The Cactus: A Brown Thumb’s Best Friend

October 3, 2008

For all us brown thumbs out there, there is hope for vindication: the cactus, a plant that actually doesn’t want anybody to take care of it.

This plant is for all those who prefer the low-maintenance, standoffish cat to the perpetually attention-deprived, fawning dog when choosing house pets. It’s the austere plant for which The Pixies and Joni Mitchell, among others, have named songs.

“Some people are afraid of cacti because of the needles,” says Ana Luisa Moreno of Ambientes Ecológicos (2282-6573), a landscaping company in the western San José suburb of Escazú. However, in the Chinese geomantic practice of feng shui, those cactus needles are used for protection and placed at doorways to keep out bad vibes.

While cacti are not native to Costa Rica, almost any of the several hundred cactus varieties can be grown here. They grow particularly well outdoors in drier regions such as  the northwestern Guanacaste province and the Central Valley. Even in the rainy Caribbean province of Limón, you could easily grow small cactus plants inside the house and out of the humidity, says Jilma Ramírez of Proverde (2282-5600), a nursery and garden project consulting outfit in Santa Ana, southwest of the capital.

And cacti will never force you to recall those childhood memories plagued with Saturday mornings you swore you were wasting by performing such tedious chores as pulling weeds or mowing the lawn – you can grow cactus in rock and sand garden beds.

While other succulent plants originate from all over the world, cacti are native only to the Western Hemisphere, notably the arid South American pampas regions and the Mexican and U.S. southwestern deserts, where they are often used as surrogate fences and decorated as Christmas trees.

Cactus varieties range from the stout Mexican mammillaria cactus with small, bright flowers to the widespread opuntia or prickly pear, with its classic broad pads. The fast-growing, columnar San Pedro cactus is a popular landscaping choice. Other varieties include everything from the sea urchinlike rebutia to the flowering epiphyllum, including the orchid cactus with flowers up to seven inches in diameter. The wiry ocotillo cactus is used as fence posts, particularly in Mexico, and could be a considerable improvement over the eyesore that is the concertina wire commonly strung across buildings and walls here.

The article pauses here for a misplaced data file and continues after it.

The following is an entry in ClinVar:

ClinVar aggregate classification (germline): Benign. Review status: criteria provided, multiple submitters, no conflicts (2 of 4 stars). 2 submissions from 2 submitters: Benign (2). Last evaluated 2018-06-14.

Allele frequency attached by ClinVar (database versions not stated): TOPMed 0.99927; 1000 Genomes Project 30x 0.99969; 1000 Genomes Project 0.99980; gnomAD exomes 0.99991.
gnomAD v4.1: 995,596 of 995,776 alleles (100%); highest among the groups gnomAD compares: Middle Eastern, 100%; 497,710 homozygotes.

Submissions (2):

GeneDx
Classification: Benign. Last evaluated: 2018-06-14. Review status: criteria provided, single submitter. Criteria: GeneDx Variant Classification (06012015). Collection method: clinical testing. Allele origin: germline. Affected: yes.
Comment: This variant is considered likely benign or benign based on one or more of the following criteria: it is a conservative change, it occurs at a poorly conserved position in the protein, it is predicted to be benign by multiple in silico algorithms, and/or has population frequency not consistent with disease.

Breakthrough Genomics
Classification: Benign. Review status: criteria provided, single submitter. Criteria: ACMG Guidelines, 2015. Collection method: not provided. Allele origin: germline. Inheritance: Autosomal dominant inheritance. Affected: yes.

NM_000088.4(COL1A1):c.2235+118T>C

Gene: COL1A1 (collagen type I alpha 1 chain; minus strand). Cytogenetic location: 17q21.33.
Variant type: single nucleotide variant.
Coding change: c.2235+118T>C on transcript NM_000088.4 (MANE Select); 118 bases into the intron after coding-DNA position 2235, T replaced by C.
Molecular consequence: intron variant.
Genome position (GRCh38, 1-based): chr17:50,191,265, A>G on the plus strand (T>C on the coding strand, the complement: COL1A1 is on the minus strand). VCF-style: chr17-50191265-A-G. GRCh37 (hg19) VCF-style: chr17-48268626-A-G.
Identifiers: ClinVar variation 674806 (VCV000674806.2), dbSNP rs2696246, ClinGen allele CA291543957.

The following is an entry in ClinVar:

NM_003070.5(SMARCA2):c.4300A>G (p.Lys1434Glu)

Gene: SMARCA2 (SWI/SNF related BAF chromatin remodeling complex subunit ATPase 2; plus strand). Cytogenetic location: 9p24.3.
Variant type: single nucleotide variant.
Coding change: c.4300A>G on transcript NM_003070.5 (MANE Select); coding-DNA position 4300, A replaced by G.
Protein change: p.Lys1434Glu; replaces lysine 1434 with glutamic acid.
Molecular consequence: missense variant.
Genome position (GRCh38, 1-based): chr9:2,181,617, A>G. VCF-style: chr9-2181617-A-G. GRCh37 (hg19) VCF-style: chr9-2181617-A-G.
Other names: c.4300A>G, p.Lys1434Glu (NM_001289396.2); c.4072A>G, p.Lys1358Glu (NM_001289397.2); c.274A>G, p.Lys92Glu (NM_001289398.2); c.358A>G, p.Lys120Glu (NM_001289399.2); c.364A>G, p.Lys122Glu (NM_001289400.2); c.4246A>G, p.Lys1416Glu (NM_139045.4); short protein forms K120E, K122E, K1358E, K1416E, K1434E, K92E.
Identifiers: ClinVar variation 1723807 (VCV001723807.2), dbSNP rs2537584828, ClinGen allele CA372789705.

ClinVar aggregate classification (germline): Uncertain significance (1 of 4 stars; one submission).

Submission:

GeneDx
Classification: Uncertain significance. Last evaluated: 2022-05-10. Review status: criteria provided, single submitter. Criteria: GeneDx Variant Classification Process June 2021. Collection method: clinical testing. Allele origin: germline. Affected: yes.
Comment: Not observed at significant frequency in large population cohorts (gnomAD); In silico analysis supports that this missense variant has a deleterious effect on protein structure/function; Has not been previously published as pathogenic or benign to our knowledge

The only thing cactus plants require is an ample amount of light, but it needn’t be direct sunlight. Many varieties have evolved – and then been bred further – to have minimal surface areas for maximum water retention.

Ramírez recommends keeping cacti and other succulents and xerophiles, such as agave and aloe plants, apart from tropical flowers in the garden, not only to maintain a more uncomplicated aesthetic, but also to keep a more regulated flow of groundwater.

Most local nurseries, or viveros, carry cacti. The smallest desk-accessory-sized potted cacti, usually only a few centimeters high, start at under ¢500 (about $1) and can range up to a few thousand. Medium-sized plants may go for about ¢5,000 ($9), while those over a meter in height start at about ¢15,000 ($27).

 

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